At low speeds comes confirmation that the Mazda 5 rides well and proves reasonably agile and comfortable - then again, you would expect nothing less from a well-sorted car in this class.
The fact that its pedals and steering are consistently weighted adds to the ease with which it can be stroked along. Up the speeds and the moderately comfortable ride continues, though it isn’t backed by the feel of sophisticated suppleness one gets in, say, the Grand C-Max or even the Peugeot 5008. However, the 5 can easily outpoint Citroën’s C4 Grand Picasso, whose focus on comfort comes at the expense of any body control – and that, conversely, makes it somewhat tiring to drive smoothly.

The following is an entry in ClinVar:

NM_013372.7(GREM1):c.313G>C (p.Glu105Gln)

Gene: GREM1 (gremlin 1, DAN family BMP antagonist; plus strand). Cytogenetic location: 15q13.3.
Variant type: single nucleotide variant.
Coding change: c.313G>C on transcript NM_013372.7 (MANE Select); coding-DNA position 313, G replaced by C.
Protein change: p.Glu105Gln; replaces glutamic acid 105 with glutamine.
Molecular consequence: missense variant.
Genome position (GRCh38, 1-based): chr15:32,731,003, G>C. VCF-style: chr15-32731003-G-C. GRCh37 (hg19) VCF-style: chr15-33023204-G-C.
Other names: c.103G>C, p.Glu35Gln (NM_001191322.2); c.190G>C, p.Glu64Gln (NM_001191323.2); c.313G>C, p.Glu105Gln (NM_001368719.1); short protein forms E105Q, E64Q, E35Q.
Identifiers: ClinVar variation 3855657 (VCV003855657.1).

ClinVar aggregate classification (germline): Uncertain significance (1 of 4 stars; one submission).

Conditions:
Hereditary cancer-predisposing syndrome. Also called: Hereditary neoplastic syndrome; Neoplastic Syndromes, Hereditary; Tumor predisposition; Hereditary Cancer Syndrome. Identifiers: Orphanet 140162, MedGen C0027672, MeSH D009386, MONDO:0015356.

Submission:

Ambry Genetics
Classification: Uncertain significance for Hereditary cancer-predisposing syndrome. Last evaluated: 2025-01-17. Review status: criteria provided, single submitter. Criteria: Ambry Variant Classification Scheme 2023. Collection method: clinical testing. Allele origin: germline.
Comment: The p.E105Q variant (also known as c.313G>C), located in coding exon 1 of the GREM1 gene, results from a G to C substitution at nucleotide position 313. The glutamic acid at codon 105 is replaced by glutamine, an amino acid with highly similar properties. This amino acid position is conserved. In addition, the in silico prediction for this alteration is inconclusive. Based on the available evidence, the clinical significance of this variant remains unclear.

You would expect a medium MPV, as a family car, to have little to offer the keener driver, but the 5008 and Grand C-Max both show that this doesn’t have to be the case. And the 5? Again, it’s not up to the standards of those two, but it’s comfortably the third most rewarding car in the class. Its electrically assisted steering is accurate and, at 3.0 turns lock to lock, as direct as you would want it to be. It’s stable around the straight ahead, then both steering response and weight build gradually and with satisfying linearity.
There’s not the same level of interaction as there is in the Ford or Peugeot, so it is an inert but not displeasing car to drive spiritedly. It’s a shame that the 5 seems to have lost some of its character, though.